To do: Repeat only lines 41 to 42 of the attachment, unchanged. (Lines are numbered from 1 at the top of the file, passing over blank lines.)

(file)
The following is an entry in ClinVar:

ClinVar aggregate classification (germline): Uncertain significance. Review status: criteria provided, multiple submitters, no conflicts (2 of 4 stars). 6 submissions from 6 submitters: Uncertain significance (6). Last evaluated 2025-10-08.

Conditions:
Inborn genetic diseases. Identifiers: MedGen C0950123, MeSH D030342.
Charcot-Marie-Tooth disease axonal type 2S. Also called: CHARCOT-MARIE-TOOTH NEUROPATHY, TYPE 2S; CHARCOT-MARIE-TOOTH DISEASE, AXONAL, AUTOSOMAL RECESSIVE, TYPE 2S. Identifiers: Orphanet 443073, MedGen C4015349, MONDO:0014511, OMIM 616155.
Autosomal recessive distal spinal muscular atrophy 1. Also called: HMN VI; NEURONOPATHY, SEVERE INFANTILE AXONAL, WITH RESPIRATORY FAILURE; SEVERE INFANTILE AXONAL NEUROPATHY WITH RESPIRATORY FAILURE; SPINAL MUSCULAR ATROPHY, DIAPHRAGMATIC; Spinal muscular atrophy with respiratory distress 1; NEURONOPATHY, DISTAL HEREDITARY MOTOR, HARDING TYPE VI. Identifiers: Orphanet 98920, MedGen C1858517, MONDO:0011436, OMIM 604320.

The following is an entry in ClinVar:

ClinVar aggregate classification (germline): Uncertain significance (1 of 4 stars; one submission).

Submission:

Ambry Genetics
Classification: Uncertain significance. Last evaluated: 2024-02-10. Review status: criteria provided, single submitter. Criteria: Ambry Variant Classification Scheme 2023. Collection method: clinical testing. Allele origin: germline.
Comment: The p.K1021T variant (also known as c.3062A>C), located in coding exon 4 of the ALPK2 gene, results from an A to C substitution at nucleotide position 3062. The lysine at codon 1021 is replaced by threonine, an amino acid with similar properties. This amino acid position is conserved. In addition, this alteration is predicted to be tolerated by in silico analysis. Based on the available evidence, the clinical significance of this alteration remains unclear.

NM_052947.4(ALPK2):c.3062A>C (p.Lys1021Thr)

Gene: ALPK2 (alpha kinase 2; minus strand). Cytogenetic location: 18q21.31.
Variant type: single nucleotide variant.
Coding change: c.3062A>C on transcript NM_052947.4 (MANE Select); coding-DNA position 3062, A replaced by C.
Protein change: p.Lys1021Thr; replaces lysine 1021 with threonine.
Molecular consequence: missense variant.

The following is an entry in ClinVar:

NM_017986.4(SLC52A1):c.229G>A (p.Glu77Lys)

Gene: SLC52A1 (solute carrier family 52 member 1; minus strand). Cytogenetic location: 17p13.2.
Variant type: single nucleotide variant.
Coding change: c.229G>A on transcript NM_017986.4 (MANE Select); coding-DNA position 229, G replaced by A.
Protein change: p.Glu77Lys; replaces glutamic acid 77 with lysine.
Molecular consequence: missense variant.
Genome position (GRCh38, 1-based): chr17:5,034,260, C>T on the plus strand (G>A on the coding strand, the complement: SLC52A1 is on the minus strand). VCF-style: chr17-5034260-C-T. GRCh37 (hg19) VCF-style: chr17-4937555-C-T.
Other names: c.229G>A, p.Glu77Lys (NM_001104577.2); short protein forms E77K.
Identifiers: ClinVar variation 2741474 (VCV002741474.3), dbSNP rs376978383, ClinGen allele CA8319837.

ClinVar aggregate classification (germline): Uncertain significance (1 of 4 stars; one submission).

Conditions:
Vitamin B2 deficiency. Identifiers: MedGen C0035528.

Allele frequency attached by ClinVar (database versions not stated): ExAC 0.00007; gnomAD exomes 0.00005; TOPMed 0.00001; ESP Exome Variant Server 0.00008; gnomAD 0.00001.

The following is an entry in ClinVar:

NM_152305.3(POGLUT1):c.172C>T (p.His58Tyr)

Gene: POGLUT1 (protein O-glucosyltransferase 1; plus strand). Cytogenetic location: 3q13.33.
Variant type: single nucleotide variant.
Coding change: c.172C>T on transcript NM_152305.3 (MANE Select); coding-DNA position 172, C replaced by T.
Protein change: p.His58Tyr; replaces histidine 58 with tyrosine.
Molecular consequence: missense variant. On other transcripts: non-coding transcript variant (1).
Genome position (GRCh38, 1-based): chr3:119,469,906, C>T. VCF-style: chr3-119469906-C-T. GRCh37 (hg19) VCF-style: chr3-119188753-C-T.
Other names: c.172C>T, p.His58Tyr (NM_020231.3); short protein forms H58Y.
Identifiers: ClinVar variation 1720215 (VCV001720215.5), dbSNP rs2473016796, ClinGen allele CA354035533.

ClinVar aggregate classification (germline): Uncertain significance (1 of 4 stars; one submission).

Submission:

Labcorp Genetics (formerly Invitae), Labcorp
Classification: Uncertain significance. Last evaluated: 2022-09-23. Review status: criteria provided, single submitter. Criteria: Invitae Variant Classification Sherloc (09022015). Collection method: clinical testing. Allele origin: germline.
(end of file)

Other names: c.172C>T, p.His58Tyr (NM_020231.3); short protein forms H58Y.
Identifiers: ClinVar variation 1720215 (VCV001720215.5), dbSNP rs2473016796, ClinGen allele CA354035533.